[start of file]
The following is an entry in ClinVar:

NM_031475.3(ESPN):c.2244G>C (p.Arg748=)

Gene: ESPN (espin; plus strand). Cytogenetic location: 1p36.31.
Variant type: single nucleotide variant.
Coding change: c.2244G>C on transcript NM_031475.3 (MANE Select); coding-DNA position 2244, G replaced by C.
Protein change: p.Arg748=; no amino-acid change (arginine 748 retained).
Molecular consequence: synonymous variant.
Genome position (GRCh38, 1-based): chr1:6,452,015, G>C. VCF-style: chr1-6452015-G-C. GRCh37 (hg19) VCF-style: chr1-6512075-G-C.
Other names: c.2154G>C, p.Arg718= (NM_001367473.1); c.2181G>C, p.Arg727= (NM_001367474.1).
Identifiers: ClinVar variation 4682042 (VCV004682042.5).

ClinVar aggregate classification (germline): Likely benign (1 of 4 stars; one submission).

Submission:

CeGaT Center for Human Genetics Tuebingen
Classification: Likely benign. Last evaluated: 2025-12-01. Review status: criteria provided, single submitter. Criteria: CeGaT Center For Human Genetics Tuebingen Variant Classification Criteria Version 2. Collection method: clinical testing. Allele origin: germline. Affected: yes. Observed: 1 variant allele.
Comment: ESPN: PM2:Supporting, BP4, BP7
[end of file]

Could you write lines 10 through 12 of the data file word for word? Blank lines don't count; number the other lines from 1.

Identifiers: ClinVar variation 4682042 (VCV004682042.5).

ClinVar aggregate classification (germline): Likely benign (1 of 4 stars; one submission).

Submission: